When running a business, it may seem like there are never enough hours in the day. Tapping into the power of mornings, a time of day when there are less demands, might be the key to increasing your productivity.
For 15 years, Starbucks President Michelle Gaas has set her alarm for
4:30 a.m. to go running. Gretchen Ruben, popular author of The Happiness Project
(Harper Perennial, 2011) wakes up at 6 a.m. and works for an hour
before her family rises. Here are a few benefits to getting out of bed earlier.
You are less likely to get distracted in the morning.
An entrepreneur's day fills up fast. If you wait until the afternoon or
evening to do something meaningful for yourself such as exercising or
reading, you’re likely to push it off the to-do list altogether. “There
are going to be reasons why you can't tackle a personal priority at 4
p.m. -- things have a lot less likelihood of coming up at 6 a.m.," says
You have more willpower early in the day. Even if
you aren't a morning person, you may have more willpower in the early
hours than later in the day. "Willpower is like a muscle [that] becomes
fatigued with over-use," says Vanderkam. During the course of the day as
you're dealing with difficult people, making decisions and battling
traffic, you use up your willpower, leaving you feeling depleted toward
the end of the day.
Mornings give you the opportunity to set a positive tone for the day.
If you've ever slept in past your alarm clock or forgotten your kids'
lunches on the counter, you know that starting off the day with a
failure can bring down your mood and affect your productivity at work.
Vanderkam says waking up earlier allows you to start the day with a
victory and set the tone for a happier and more productive day.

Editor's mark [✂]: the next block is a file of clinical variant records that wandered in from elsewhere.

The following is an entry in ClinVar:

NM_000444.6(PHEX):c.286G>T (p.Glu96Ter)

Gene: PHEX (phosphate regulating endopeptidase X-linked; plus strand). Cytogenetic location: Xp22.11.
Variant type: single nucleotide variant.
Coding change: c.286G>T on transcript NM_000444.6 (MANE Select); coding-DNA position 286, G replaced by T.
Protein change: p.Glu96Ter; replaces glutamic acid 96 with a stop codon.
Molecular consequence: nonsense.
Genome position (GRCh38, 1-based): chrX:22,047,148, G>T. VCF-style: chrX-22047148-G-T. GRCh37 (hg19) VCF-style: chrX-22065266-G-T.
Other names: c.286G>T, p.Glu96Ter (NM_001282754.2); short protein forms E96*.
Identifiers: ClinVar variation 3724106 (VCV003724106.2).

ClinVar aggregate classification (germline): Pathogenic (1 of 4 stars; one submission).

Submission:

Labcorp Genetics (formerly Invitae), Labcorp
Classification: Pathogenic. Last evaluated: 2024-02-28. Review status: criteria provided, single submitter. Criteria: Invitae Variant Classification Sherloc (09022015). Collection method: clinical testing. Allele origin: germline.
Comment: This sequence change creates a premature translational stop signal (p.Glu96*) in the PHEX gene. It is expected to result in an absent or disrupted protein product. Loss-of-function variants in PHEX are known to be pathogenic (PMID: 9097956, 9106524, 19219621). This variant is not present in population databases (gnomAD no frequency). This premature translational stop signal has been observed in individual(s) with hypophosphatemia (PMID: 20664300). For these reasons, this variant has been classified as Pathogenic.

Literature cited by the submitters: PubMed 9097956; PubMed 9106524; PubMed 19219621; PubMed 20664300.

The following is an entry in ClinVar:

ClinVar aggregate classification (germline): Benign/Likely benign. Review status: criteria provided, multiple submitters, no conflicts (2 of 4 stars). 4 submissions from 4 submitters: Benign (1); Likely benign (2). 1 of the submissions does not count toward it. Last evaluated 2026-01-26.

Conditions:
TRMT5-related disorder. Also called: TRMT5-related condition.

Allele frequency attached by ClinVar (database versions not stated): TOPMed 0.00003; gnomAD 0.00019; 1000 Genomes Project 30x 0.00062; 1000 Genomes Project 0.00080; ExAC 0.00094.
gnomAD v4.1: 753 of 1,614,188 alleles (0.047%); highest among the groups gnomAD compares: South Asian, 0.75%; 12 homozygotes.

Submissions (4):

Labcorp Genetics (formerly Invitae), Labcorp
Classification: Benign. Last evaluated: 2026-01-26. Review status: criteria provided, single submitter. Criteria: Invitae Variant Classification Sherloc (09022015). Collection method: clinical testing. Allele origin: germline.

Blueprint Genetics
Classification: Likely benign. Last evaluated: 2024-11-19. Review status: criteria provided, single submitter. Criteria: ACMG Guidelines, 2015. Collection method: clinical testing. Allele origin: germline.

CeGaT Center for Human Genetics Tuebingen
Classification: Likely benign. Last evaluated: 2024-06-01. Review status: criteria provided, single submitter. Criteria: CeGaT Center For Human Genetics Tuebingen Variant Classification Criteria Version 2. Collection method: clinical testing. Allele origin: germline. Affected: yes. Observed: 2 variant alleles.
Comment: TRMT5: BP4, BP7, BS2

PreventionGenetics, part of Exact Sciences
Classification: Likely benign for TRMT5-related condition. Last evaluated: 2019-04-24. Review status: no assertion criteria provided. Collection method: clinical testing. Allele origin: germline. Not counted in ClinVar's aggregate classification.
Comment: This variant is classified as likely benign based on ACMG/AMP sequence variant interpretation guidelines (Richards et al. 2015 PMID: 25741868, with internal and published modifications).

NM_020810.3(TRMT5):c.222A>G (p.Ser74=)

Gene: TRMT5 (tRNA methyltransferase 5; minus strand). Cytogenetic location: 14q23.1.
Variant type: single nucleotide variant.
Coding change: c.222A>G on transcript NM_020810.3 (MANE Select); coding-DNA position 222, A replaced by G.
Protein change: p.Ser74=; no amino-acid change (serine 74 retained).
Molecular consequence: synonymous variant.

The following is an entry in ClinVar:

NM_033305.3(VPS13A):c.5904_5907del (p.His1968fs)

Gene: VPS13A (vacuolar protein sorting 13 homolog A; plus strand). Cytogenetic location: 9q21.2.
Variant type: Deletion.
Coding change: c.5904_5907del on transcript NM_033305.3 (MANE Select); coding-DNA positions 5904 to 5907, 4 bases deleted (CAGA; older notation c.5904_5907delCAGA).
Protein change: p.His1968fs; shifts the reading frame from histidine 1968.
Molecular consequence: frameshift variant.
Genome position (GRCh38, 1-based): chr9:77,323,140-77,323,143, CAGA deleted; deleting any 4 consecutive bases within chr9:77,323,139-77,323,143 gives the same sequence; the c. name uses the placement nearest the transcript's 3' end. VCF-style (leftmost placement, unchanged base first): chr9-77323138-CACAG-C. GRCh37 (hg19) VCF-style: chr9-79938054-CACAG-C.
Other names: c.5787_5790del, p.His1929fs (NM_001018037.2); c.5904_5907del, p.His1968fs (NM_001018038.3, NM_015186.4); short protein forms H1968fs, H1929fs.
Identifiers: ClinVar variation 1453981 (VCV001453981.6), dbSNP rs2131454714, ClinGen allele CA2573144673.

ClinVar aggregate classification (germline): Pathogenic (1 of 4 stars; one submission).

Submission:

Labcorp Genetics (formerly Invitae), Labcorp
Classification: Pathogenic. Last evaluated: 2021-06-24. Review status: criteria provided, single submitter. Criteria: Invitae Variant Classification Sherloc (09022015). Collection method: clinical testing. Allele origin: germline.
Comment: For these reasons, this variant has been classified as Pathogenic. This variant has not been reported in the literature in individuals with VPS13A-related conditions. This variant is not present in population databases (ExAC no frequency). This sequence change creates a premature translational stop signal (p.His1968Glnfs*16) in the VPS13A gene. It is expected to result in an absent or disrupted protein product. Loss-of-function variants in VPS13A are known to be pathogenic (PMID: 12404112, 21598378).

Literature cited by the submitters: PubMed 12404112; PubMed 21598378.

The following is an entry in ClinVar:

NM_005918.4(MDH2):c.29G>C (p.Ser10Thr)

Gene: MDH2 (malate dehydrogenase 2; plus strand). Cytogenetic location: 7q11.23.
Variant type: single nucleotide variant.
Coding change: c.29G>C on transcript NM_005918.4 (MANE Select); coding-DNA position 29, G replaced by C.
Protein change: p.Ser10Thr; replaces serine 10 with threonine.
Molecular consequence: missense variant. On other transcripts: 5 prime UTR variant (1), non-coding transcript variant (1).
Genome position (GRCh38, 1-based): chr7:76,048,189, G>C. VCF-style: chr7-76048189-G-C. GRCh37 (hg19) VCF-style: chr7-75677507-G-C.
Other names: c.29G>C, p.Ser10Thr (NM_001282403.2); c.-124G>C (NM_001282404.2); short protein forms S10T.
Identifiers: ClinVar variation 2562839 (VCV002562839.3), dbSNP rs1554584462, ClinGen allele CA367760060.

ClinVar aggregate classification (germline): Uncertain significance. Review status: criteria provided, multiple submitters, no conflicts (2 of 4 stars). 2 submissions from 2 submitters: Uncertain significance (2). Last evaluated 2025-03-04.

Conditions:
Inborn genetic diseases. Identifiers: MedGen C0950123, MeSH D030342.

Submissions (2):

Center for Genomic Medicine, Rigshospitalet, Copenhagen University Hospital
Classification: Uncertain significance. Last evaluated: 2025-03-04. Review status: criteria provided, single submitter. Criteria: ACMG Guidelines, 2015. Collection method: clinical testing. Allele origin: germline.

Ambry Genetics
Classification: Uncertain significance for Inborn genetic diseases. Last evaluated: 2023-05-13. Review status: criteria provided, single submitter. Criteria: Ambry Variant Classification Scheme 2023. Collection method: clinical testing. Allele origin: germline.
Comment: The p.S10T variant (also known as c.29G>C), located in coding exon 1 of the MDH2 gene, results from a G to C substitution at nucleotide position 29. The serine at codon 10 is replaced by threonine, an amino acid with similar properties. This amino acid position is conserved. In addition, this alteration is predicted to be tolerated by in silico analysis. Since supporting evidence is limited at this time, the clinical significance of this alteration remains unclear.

What Successful People Eat for Breakfast
If the thought of waking up at sunrise makes you cringe, Vanderkam
recommends these four steps to transform even a habitual night owl into a
1. Keep a time journal. Vanderkam says one of the
reasons people say they don't like mornings is that they stay up too
late. She recommends keeping a time journal for a week to show where you
may be using your time inefficiently. Vanderkam finds when many
self-professed night owls look at their time journals, they often find
they aren't spending their evening hours productively or doing anything
2. Imagine your perfect morning. Imagine what you
would do if you had an extra hour in the day. Would you exercise? Read
the newspaper rather than simply skimming the headlines? "[Getting up
earlier] isn't about punishing yourself. You will not get out of bed if
you don’t have a good reason to do it," says Vanderkam.
3. Plan your morning. Once you have decided what you
want to do with your extra time, plan how to execute it, and set as
much up as possible the night before. For example, if you want to
exercise in the morning, lay out your clothes the night before, or
gather the ingredients for your breakfast.
4. Build the habit slowly. Vanderkam says you will
likely hit the snooze button and sleep in if you try to switch your
habits drastically. So instead of setting your alarm for 5 a.m. when you
normally get up at 7: 30 a.m. set the alarm for 10 minutes earlier each
day. To make sure you don't lose sleep, go to bed 10 minutes earlier
each night. If you have trouble hitting the sack on time, set a bedtime